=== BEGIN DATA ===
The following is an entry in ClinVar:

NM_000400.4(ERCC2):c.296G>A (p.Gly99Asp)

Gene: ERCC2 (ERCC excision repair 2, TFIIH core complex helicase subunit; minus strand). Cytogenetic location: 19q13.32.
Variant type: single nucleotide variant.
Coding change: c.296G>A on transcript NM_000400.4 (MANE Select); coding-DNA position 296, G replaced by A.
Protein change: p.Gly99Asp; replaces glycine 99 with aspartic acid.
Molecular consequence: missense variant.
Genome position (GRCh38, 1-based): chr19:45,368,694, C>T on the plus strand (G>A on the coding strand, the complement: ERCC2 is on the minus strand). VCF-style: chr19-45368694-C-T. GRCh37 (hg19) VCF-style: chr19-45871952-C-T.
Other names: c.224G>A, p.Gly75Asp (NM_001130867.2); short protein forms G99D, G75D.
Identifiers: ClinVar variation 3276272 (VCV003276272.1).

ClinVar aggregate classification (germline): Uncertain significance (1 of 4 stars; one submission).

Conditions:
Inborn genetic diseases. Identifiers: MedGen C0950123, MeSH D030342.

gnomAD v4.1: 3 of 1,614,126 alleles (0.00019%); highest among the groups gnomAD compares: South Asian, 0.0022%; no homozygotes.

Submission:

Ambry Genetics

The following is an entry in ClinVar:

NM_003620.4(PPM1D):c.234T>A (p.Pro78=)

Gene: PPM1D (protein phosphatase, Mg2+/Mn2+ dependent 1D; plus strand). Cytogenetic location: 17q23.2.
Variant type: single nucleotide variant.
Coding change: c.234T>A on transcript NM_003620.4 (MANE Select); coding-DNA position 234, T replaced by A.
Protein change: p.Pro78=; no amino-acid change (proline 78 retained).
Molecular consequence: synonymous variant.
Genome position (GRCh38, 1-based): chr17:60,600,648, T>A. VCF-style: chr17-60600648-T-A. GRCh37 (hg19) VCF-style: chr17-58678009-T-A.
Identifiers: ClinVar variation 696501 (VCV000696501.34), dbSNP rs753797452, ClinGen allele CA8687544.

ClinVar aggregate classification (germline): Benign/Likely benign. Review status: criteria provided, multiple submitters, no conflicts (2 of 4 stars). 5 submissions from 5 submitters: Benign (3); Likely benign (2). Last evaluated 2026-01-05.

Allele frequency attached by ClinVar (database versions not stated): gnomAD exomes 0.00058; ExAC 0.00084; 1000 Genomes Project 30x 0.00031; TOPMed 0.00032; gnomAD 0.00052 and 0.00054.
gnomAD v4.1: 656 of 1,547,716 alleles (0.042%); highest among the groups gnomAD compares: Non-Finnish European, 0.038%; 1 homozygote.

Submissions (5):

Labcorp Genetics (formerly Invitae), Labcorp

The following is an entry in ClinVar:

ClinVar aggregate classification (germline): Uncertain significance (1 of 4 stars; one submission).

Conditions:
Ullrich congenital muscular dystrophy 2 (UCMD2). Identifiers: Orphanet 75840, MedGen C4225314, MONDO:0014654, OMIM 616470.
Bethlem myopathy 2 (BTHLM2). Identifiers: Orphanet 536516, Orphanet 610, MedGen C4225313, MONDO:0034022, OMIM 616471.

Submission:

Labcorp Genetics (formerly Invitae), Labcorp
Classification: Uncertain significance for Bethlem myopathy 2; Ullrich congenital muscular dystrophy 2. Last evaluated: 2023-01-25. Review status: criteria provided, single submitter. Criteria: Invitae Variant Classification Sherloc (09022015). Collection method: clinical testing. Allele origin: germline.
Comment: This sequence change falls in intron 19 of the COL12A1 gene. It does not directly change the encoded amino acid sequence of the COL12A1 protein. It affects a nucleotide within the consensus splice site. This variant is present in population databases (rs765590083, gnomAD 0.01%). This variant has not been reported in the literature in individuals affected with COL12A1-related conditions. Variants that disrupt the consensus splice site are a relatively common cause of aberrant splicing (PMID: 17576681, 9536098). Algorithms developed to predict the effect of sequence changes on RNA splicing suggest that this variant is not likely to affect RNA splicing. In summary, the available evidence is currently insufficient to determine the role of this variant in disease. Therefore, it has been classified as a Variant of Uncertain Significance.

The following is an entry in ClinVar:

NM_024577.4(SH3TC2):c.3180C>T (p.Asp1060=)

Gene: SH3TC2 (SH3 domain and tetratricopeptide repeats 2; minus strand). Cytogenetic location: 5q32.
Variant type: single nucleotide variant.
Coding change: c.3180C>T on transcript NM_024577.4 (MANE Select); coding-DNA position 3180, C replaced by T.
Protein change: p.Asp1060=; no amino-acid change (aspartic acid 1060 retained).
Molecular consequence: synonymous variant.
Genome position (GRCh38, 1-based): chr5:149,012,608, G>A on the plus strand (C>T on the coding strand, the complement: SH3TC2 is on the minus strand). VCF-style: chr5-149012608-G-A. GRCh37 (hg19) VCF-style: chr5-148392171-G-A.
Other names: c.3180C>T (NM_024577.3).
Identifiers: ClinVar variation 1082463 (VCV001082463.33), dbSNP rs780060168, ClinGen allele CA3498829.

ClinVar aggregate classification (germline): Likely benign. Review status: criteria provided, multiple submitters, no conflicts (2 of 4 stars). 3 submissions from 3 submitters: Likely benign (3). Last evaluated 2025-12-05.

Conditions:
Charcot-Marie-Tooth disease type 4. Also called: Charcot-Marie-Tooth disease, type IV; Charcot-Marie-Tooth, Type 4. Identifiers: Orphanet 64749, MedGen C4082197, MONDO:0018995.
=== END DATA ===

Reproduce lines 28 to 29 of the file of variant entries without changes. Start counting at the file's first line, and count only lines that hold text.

gnomAD v4.1: 656 of 1,547,716 alleles (0.042%); highest among the groups gnomAD compares: Non-Finnish European, 0.038%; 1 homozygote.

Submissions (5):